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Clyde Butcher Photographs the Fragile Beauty of Florida's Swamps

The 'Ansel Adams of Florida' is trying to show people what we are in danger of losing

Clyde Butcher
Andy Anderson

Funny, when I moved to Florida in 1979, I didn't see anything worth photographing. I thought swamps were dangerous. Then I met a fifth-generation Floridian from Big Cypress Swamp who introduced me to his world — taught me where alligators eat, how to avoid snakes, things like that. Now I spend a lot of my time in swamps making photographs. I'm trying to show people the natural beauty, to let them know what we're in danger of losing. Millions of people live within a short drive of the Everglades, but most never see their interior beauty. I've been photographing in Big Cypress and the Everglades since 1984, and I have never met another person out there in the woods. I guess you could say I was social distancing before it was cool.

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I look for vistas that haven't been manipulated by man. A lot of times I find a spot that I really like but the light is bad, or the water level or plants are not right. I have one image in my gallery that took about an hour and a half of swamp walking to reach. I first saw the spot in 2000 and took a photo there every year until 2009, when everything finally came together. OK, that's called persistence or stupidity — one of the two.

Watch: Everglades Photographer Won’t Let a Stroke Stop Him

For 40 years I used an 8-by-10-inch, large-format camera and developed prints in my darkroom. Then in 2017 I had a stroke, and I began using a small, powerful digital camera, but I still create 8-foot-wide prints that people can almost walk into. When you're out in nature, you're scanning here and there and putting what you see together with your feelings. That's what I want to recreate with my prints: the sense that the Everglades are dramatic and beautiful, and that we should help them stick around. Global warming and sea-level rise are urgent threats. The Everglades average 3 to 8 feet above sea level. It could disappear under the ocean if we don't act.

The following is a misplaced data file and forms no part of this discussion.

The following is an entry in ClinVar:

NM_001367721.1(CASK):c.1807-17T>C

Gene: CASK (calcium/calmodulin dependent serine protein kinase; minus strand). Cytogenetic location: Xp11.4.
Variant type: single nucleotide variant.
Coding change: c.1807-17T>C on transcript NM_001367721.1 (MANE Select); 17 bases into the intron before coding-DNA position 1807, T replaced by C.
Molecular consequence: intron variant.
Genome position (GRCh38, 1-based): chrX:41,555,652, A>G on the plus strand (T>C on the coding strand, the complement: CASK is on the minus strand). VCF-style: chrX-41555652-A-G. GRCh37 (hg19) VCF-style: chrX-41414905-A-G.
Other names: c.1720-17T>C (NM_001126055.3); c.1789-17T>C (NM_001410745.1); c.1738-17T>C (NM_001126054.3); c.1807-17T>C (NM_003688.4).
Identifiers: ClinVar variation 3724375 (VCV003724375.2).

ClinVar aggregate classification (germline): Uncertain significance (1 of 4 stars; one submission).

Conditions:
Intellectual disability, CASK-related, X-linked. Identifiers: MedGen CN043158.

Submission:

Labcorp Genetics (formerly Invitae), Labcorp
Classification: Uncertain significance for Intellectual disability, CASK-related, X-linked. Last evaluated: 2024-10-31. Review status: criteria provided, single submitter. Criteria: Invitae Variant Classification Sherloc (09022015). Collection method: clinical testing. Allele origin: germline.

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Mentally I don't feel old, but physically it is a different story. After my stroke, I couldn't even get into a wheelchair at first. After six months, I was on a walker. I've taken that walker over rocks and logs, into the ocean and the swamp. It is thrilling. Nature fills you with vitality. The environment is an amazing living organism, and that's what I want to share.

— As told to Brennen Jensen

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